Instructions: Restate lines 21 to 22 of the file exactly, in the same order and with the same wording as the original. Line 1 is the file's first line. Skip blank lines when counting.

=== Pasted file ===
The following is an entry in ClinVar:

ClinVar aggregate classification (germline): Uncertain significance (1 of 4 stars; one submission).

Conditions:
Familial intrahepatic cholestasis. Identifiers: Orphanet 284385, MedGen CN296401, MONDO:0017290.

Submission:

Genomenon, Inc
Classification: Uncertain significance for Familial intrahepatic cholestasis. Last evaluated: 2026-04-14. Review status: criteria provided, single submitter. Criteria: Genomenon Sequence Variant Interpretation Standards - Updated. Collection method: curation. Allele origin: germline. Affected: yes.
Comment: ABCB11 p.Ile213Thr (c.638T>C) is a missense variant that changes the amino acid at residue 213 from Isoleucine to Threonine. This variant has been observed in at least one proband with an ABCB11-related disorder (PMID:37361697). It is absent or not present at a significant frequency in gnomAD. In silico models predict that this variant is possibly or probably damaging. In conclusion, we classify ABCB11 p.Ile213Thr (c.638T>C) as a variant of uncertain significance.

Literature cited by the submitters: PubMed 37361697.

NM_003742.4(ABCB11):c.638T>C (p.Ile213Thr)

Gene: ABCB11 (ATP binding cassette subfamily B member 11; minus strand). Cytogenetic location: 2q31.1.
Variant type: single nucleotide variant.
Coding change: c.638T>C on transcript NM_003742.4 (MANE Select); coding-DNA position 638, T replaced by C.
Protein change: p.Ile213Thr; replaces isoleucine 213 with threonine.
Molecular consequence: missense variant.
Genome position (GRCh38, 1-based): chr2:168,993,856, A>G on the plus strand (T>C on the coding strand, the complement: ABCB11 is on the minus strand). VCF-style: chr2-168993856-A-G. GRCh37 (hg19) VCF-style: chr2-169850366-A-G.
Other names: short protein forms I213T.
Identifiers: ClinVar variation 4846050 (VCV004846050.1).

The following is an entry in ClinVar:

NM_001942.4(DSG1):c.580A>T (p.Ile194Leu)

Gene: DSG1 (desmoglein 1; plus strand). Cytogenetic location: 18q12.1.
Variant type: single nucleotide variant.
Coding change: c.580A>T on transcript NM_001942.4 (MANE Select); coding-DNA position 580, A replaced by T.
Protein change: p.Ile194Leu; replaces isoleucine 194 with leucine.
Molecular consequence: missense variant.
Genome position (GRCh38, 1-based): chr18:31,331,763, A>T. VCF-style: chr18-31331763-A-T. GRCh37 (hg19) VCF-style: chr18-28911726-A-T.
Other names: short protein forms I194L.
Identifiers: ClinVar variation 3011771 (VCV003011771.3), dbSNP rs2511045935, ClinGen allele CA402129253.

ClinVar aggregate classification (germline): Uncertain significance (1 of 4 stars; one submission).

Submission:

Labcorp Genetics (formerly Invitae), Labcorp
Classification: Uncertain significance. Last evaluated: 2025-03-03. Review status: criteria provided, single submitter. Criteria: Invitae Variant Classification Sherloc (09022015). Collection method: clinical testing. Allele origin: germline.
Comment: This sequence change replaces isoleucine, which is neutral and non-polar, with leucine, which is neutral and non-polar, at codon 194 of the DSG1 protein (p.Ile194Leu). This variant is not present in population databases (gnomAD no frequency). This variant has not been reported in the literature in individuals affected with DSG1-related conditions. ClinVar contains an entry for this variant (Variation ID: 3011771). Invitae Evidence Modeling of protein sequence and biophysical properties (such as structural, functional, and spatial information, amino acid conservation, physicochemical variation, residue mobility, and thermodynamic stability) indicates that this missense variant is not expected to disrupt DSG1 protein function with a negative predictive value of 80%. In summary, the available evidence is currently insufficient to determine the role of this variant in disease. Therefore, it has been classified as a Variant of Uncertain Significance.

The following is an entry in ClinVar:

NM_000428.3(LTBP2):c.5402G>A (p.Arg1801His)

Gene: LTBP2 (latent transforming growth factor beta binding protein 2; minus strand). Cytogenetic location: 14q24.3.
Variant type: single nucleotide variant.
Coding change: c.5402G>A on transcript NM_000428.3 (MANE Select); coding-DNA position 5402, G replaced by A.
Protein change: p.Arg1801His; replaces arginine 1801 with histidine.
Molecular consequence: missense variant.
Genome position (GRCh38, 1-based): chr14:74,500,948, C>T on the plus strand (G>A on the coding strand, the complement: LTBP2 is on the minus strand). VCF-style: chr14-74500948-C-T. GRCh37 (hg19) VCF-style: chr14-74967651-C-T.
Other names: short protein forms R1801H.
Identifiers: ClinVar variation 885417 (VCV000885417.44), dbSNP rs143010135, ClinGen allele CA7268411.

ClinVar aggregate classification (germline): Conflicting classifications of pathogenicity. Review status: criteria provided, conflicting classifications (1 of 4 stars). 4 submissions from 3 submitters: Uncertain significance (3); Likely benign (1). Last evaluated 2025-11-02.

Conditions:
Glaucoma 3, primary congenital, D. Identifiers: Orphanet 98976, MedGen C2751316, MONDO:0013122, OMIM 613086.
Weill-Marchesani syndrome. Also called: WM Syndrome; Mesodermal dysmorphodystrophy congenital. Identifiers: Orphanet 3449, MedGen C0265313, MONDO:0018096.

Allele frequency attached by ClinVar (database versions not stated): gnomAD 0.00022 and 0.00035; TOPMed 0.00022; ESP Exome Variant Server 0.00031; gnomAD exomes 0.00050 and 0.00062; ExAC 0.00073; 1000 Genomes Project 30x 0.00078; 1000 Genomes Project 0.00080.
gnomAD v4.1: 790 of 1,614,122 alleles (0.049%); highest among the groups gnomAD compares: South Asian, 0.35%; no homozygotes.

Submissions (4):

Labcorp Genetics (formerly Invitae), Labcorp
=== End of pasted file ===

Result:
Gene: DSG1 (desmoglein 1; plus strand). Cytogenetic location: 18q12.1.
Variant type: single nucleotide variant.